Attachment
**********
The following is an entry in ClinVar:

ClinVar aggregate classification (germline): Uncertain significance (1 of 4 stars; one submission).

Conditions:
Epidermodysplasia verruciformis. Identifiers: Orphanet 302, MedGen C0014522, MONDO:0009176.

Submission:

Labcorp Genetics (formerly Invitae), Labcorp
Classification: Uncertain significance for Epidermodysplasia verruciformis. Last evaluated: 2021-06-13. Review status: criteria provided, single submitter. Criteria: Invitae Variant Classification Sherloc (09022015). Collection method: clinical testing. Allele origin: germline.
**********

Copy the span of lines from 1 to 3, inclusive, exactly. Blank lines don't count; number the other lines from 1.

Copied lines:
The following is an entry in ClinVar:

ClinVar aggregate classification (germline): Uncertain significance (1 of 4 stars; one submission).

Conditions: